One more reason for privacy protections - CBP pulling location data

Article from Vice about location data ending up with the Border Patrol.

Thinking the hardware kill switches will mitigate this to some extent. Is this another scenario where the AweSIM helps?

1 Like

Not to a large extent - based on what the article says.

Earlier this month U.S. Customs and Border Protection (CBP) paid nearly half a million dollars to a company that sells a product based on location data harvested from ordinary apps installed on peoples’ phones

Bottom line: Don’t run shady apps on your phone. If you choose to run a shady app on your phone then not much can really save you from yourself.

So the biggest difference in that case would be using a phone that runs only open source apps (which are assumed to have been audited for shadiness).

Depends of course on which kill switch you had in mind.

If you operate with all three switches “off” then you may achieve quite a lot to circumvent the problem but better, in this case, would be to deny the shady app access to information - rather than to deny yourself (full) use of your phone.

It goes without saying that the government can readily access tower tracking information if you have the cellular modem switched “on”. It may be true that:

The news highlights how law enforcement agencies continue to buy data that may in some cases require a warrant or court order to obtain.

but at the end of the day, the difference to the government is cost and convenience. If they want to “get you” and you have your cellular tracking device switched “on” then

you can make it easy for them - run shady app


you can make it harder for them - don’t run shady app and force them to get a warrant / court order

but they are probably going to go ahead with the latter if they want to “get you”.

Bear in mind that a court order could extend as far as extracting information from a company that is not a mobile network operator. So the primary goal is to prevent companies collecting information about you - and that means not running shady apps.

1 Like

i like how many times you used the words shady app(s)

it’s the real Slim Shady - please stand up ! :rofl:

The article asks but doesn’t answer the question: Is it ethical?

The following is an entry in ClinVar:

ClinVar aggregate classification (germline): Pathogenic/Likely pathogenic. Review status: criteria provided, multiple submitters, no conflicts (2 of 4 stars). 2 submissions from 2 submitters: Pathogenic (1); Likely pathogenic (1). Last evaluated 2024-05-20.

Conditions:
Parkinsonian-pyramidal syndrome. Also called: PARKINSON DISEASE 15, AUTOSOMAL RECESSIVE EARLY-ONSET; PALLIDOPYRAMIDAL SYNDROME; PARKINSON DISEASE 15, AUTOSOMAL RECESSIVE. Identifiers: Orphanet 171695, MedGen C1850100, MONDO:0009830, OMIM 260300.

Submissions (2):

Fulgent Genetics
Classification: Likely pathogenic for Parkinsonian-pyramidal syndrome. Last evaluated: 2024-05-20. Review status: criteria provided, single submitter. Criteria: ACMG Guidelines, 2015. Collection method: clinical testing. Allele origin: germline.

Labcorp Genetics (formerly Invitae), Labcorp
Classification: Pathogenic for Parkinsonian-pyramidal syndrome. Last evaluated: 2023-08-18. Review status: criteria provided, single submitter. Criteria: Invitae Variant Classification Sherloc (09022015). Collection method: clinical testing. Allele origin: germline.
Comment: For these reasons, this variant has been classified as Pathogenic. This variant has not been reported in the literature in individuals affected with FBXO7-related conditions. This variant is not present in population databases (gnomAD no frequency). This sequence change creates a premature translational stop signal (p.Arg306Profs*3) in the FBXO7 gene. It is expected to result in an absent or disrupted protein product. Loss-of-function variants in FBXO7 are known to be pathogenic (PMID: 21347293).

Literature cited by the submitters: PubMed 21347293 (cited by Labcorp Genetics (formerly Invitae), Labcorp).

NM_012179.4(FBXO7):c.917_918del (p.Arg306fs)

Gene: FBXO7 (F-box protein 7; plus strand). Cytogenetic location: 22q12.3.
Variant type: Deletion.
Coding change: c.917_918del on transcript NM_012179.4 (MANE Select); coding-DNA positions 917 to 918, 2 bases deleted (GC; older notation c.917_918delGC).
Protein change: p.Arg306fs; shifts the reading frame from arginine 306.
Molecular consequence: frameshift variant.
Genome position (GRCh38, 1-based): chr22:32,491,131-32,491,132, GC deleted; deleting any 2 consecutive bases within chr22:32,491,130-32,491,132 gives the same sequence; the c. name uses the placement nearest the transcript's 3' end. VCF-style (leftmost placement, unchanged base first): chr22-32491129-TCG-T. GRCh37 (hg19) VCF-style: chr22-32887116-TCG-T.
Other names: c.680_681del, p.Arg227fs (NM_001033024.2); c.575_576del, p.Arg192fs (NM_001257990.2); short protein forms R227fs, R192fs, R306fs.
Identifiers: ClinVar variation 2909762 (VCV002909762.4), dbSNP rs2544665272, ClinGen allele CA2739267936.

My answer, probably unsurprisingly, is “no”, it is not ethical.

It is not ethical on the part of the app, the data broker or the government.

The clear intent of the legislated requirement to get a warrant or court order is to have independent oversight in the process. The government is bypassing that.

The clear intent of the Fourth Amendment is that it is not “open slather” as far as the government searching for information and seizing it. The government is to some extent bypassing that.

It is doubtful that users of the app have given informed consent about the way in which collected information is really being used.

If you accept that the app and the government are behaving in unethical ways, it is difficult to avoid the conclusion that the data broker, in knowingly participating in this process, is therefore a co-conspirator in unethical behavior.

1 Like

I see that I didn’t comment on that.

If you run a shady app and you give genuine personally identifying information (PII) to the app then you are largely undermining the benefit of AweSIM.

Don’t run shady apps.

Is that enough occurrences of “shady app”, @reC? :slight_smile:

I second the use of “shady app” :grinning: I appreciate the thoughtful reply!

my 2 cents. if you want to thoroughly protect your data your IOT spits into the matrix (or at least make it harder for Slim-Shady to extract it by force ) then spend some time (as much as it is required for you to get a feel of your IOT’s permission-settings) while being completely air-gapped or at least ALL radios-set-to-OFF and massage those permissions to something you deem acceptable to you.

after you are done (or you believe so :wink: ) fire up those radios and meter the data flying over the horizon into the great abyss never to be recovered …

1 Like